Current Projects

Discrimination and bullying against Australians with disability

Professor Anne Kavanagh, Zoe Aitken, Dr Tania King, Dr Naomi Priest, Graeme Innes AM and Professor Gwynnyth Llewellyn
This project describes the extent of bullying and discrimination experienced by Australians with disability, and the impact on their social and economic participation, as well as their health and wellbeing. The project is a collaboration with the Attitude Foundation  whose focus is to relieve discrimination experienced by Australians with disability and shape a new understanding of disability. Funded by the Disability Research Initiative at the University of Melbourne

Discriminatory acts towards young Australian adults with disabilities in public places

Professor Gwynnyth Llewellyn, Professor Eric Emerson, Dr Cathy Vaughan and Dr Jamee Newland
Young Australians (aged 15-29) with disabilities face pervasive disadvantages and institutional discrimination in many areas of life excluding them from social and economic participation. This project builds on this knowledge to investigate the inter-personal discrimination young people with disabilities experience in public and the impact of this discrimination on their social, economic, cultural and emotional lives. The outcome of this project will be a better understanding of the range and impact of actions and behaviours that young people with disabilities experience as discriminatory, violent or unsafe in public in Australia today. Funded by an Australian Research Council Discovery grant

Social mobility and wellbeing following disability acquisition in working age adults

Professor Anne Kavanagh, Professor Anthony LaMontagne, A/Professor Dennis Petrie, Dr Allison Milner, A/Prof Julie Simpson, Zoe Aitken, Professor Eric Emerson and Professor Tony Blakely
This project looks at the impact that the acquisition of a disability in adulthood has on subsequent socio-economic circumstances (employment, housing, education, income, social capital, wealth) and wellbeing.  Australia currently lacks knowledge on how to target policy to improve the wellbeing of Australians with disability. This project concentrates on working-age Australians (15–64 years) for whom improvements in social and economic participation are likely to produce the largest long-term benefits. Using data from the Household, Income and Labour Dynamics in Australia survey (HILDA) – a national survey of Australian adults –and in collaboration with stakeholders from government, advocacy groups, and service providers, we will identify policy solutions to enable working age Australians to realise their rights to full social and economic participation in society, as well as reduce health and welfare expenditure. Funded by an Australian Research Council Discovery grant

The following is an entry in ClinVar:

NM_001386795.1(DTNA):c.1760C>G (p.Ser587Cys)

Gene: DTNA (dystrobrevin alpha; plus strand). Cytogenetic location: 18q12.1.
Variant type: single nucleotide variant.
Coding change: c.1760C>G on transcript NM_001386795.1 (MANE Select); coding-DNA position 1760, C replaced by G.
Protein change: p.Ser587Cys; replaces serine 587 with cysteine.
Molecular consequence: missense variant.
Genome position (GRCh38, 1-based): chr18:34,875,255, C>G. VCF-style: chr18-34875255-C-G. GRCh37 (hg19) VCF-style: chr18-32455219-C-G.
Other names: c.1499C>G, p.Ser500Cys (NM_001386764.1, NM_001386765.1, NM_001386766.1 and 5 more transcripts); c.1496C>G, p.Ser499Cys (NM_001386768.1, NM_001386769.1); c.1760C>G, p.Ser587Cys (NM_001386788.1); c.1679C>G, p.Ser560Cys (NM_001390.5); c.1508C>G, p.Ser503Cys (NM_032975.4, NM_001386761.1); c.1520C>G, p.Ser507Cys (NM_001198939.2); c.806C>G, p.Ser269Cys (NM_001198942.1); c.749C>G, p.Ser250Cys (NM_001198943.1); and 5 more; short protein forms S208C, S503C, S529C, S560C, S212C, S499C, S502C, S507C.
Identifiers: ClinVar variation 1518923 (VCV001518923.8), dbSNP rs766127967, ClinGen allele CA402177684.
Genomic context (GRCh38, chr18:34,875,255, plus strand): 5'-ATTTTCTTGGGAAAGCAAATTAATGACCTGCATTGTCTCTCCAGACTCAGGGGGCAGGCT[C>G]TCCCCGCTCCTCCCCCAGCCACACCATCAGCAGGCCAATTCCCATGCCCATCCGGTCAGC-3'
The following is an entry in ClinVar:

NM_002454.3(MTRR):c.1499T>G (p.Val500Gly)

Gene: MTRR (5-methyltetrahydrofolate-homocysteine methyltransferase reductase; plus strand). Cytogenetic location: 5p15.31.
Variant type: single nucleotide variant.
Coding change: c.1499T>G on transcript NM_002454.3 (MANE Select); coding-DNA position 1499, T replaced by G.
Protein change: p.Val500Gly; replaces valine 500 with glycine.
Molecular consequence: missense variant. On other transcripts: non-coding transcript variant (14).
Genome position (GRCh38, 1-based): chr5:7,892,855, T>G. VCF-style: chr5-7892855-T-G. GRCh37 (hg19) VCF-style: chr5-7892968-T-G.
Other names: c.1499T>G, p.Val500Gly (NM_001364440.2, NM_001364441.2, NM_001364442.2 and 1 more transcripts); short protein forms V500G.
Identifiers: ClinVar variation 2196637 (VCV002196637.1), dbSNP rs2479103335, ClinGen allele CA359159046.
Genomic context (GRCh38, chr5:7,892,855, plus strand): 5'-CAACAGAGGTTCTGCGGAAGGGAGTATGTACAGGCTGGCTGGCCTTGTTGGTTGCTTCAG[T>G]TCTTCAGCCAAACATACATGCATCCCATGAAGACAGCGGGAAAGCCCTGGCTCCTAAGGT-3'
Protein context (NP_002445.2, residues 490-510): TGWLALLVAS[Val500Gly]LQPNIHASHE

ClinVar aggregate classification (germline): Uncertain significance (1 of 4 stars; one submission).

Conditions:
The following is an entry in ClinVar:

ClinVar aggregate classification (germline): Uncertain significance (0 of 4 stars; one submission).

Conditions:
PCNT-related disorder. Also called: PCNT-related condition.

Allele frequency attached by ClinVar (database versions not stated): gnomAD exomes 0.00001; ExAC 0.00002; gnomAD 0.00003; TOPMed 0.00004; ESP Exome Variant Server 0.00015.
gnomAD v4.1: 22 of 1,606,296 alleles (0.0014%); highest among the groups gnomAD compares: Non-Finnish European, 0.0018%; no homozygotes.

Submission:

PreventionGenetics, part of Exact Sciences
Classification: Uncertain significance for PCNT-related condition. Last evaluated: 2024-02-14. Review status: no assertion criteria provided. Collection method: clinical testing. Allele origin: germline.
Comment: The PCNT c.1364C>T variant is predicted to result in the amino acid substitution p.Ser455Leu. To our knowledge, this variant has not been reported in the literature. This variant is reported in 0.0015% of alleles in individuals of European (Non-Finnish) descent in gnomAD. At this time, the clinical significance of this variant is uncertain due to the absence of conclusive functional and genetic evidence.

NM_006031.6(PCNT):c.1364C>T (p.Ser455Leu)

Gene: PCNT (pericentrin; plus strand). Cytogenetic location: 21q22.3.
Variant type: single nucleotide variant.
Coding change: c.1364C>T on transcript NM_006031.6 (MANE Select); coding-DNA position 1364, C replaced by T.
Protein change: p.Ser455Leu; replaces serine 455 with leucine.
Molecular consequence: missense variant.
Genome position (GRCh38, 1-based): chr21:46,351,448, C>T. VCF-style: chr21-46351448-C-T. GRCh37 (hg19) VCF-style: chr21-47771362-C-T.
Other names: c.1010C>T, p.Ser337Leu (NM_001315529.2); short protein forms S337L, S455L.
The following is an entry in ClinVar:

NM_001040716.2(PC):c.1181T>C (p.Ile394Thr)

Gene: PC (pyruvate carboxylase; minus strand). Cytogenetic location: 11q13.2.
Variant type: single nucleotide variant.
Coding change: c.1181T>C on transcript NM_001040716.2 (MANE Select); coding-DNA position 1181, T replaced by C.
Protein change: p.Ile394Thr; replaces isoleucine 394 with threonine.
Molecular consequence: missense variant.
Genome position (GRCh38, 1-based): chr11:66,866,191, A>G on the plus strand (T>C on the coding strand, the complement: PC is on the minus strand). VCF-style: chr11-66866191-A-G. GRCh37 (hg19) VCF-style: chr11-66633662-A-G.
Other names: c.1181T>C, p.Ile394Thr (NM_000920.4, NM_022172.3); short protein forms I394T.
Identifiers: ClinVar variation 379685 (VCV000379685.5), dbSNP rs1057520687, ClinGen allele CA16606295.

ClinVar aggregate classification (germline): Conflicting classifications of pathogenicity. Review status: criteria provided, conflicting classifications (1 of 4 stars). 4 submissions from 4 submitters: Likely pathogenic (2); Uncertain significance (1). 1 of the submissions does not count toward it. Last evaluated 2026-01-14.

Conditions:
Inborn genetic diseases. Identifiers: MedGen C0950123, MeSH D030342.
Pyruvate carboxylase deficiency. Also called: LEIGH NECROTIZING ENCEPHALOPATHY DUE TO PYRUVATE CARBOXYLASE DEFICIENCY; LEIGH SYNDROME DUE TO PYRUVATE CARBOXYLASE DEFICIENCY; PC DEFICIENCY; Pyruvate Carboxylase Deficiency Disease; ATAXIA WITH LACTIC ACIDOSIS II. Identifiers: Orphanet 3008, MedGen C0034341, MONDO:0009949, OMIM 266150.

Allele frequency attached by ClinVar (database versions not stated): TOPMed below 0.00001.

Improving disability employment study (IDES)

Professor Anne Kavanagh,  Professor Anthony LaMontagne, Dr Allison Milner, Dr Cathy Vaughan and A/Professor Rebecca Bentley
IDES is a longitudinal study considering how people with disability obtain and sustain long-term employment. The project investigates the financial and health impacts of different employment outcomes on people with disabilities and the findings will identify ways to improve employment opportunities for people with disabilities and contribute to new government policies and models of service delivery. Funded by an Australian Research Council Linkage grant Improving disability employment study

Victorian State Disability Plan
Professor Anne Kavanagh,  Professor Gwynnyth Llewellyn, Dr Melanie Davern, Lauren Krnjacki, Professor Eric Emerson, Professor Keith McVilly, Dr Ros Madden.
Our team was awarded the tender to develop measurable indicators for the Outcomes Framework of the Victorian State Disability Plan: Absolutely everyone 2017-2020. The indicators will help the government find out how well the Victorian Government is doing in meeting the aims of the State Disability Plan. The indicators cover a range of different domains of life such as community participation, employment, safety and discrimination. The tender was funded by the Victorian Department of Health and Human Services, and a report to Cabinet will be submitted in 2018.

Choice, Control and the NDIS

Helen Dickinson, Deborah WarrSue Olney, Anna Arstein-Kerslake, Erin Wilson, Jen Hargrave, Amber Karanikolas, Vasiliky Kasidis, Georgia Katsikis, Jasmine Ozge, Dave Peters, Jacinta Wheeler and Michelle Wilcox
This project explored the degree to which the NDIS is achieving its aims and objectives from the perspective of people with disability using these services. Introduced in 2013, the National Disability Insurance Scheme (NDIS) is the most significant reform of disability services in Australia in a generation. The scheme aims to increase both the funding available for disability services and the control that people living with disabilities have over the design and delivery of their care. It does this, in part, by handing greater control over care budgets to people with disabilities and their families so that services might be designed and delivered in a way that better meets their needs. The research process involved community researchers with disabilities working with university-based experts which improved the quality of the project and our ability to collect and analyse evidence effectively. Download a copy of the report (PDF) Funded by the Melbourne Social Equity Institute at the University of Melbourne